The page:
In one corner of the room is a mass of tangled rope suspended from the ceiling with some sections dangling to the floor; the first of three encountered pieces of work that have a resounding impact on the viewing public.
It stops one in one’s tracks: how dare it be there – this mess of nothing! It is like arranged chaos: that is, the confused mixture of varying sizes of rope, dipped in latex, looks as though it might collapse in a heap on the floor at any moment. At the same time, it is held up and in place by a series of fine wires and hooks, giving it a strange sense of … order.
A deliberate challenge to the forces of gravity. It is a shambles. It makes one laugh. It is play. It is drawing in the air! Maybe it can move or dance about! Yet, it is hardly there, like something imagined.
The materials are cheap and disposable. Impermanent, like … the people looking at it. But it is very definitely present! It has a presence. You can see that people want to walk into it and become a part of it – but alas! The gallery guard is hovering nearby.
To the left of this piece, running along the wall, in two rows on top of each other, is a long series of lid-less boxes. They are mounted at average nose height and are made of fibreglass which gives them a shiny, almost moist, appearance. They are the colour of murky water, absorbing the gallery light with an opacity similar to that of mucus or tree gum.
They look as though they might be soft and malleable to touch, with their irregular edges and non-conforming sides. This gives the overall impression that they could fall in on themselves or slide down the wall. The structure is puzzlingly familiar, similar to things in the world, and yet it is not like anything in particular.
In the adjacent corner is the third piece, consisting of a collection of nine cylindrical open-ended objects, slit part way from end to end. They give the appearance of being randomly placed – some lying, some leaning on the wall or on each other-all seeming somehow to be related. Like the boxes, they are a multiple of each other. Made of fibreglass with a shiny surface they look almost like abandoned pods that had once been alive. The associations seem to jump around in one’s head, running between sensations of delight and pleasure, violence and discomfort.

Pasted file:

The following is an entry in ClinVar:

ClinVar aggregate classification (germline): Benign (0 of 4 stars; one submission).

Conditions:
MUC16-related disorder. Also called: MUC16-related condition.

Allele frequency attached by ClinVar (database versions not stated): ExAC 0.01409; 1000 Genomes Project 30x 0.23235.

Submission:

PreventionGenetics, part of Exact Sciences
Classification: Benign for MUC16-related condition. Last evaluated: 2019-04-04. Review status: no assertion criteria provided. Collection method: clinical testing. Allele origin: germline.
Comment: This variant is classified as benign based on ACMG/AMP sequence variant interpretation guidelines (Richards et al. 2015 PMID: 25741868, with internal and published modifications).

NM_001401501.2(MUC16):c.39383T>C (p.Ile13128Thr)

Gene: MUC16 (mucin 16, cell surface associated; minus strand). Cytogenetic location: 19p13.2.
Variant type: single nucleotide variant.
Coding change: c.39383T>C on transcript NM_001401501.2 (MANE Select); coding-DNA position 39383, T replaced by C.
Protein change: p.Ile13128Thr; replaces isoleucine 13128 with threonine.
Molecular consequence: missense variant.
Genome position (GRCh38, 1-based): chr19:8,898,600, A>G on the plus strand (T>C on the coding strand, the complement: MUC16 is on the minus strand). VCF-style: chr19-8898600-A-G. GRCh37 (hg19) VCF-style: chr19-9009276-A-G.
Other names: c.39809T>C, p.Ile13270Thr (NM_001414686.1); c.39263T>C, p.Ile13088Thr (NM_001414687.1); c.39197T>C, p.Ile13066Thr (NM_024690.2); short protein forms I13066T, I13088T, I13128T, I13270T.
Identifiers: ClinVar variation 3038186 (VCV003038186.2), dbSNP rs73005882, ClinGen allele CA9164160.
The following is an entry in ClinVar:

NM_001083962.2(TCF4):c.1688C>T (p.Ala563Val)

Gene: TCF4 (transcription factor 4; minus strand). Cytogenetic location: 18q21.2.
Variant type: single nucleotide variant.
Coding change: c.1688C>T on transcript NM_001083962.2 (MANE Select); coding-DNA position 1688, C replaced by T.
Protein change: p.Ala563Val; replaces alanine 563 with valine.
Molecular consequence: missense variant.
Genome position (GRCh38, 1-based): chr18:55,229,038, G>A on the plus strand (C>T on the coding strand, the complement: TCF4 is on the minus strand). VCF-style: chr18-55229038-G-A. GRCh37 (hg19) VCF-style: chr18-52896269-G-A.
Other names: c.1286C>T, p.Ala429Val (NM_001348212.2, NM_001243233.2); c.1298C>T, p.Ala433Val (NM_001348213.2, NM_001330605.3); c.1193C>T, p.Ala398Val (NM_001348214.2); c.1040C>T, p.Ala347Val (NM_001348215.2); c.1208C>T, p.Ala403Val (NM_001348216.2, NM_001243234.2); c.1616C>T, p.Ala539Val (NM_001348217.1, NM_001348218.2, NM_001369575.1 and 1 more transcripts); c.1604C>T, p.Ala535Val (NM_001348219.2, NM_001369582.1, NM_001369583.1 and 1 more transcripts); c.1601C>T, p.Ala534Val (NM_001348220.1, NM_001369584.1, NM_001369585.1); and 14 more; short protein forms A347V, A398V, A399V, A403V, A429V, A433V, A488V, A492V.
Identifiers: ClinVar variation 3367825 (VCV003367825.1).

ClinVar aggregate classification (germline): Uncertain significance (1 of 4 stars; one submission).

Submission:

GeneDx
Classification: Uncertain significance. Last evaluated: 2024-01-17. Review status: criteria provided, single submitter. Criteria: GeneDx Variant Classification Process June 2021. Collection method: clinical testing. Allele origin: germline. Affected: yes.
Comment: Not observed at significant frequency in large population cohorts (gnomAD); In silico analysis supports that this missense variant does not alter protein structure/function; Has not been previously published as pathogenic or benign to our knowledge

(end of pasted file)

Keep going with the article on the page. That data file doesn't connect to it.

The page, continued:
One has to bend down to be with them more. Driven by the desire to physically interact, one is almost forced to stoop further so that one can touch, or indeed taste, this intriguing surface; but no, the guard is there.
The visual language apparent in these artworks is unfamiliar, as is the artist, Eva Hesse. Her work is as exciting as it is disturbing. For many, Hesse’s sculpture refers essentially to the body. This, perhaps, does not seem surprising when it is in relation to the body that women are generally assessed. Hesse died of a brain tumour in 1970 at the age of 34. It must be an inescapable inevitability, therefore, that her work was read in the context of its time where it has, until recently, been largely abandoned.
Given the influence of feminism on our cultural consciousness since that period, it seems paramount that we avoid, or at the very least attempt to avoid, those dramatic facts about her life and family history. We may then be freed from a limited and narrow translation of her art.
Hesse’s work is much more ambiguous and funny than some rather literal readings would have us believe. Perhaps it is precisely because her use of metaphor in her work is so subtle that it escapes the one-line definitions we so love to employ.
We are now, more than ever, hungry for the cult of ‘personality’. While Hesse and others before and since can more than fill that demand, we seem in danger of focusing on the life of the artist and not on the life of the art.
When looking at Hesse’s sculpture, drawings and paintings, the most interesting and challenging aspects lie just there – within the work. And this must be the starting point for any interpretation, not her complex life or untimely death.
Do the following statements agree with the information given in Reading Passage 3?
In boxes 31-36 on your answer sheet, write
YES if the statement agrees with the claims of the writer
NO if the statement contradicts the claims of the writer
NOT GIVEN if it is impossible to say what the writer thinks about this
31 The first piece of Hesse’s art has little effect on visitors to the gallery.
32 The order inherent in the first piece of Hesse’s art is essential to the understanding of her work.
33 The second piece of art by Hesse is inferior in several significant ways to the first.
34 The second piece by Hesse has several design faults that attract the public.
35 The third piece of work arouses different emotions.
36 Of the three pieces of Hesse’s work described, the first is the writer’s favourite.
Choose the appropriate letter A-D and write it in box 30 on your answer sheet.
37 According to the writer, Eva Hesse
A is not a well-known artist
B is very familiar, as is her work
C is not a good artist
D is strongly attracted by visual language
38 The writer concludes that
A Hesse’s work is timeless
B the understanding of Hesse’s work has until recently been interpreted only in the context of its time
C Hesse’s work is a product of her time and is not relevant to the modern world
D Hesse’s work is easy to read
39 The writer thinks that it is ……………… to define Hesse’s work.
A not difficult
C not important
D not easy
40 In the present climate,
A we may lose sight of Hesse’s art and focus on her life.
B personality is very important.
C art cults are in vogue.
D we may lose sight of Hesse’s life and focus on her art.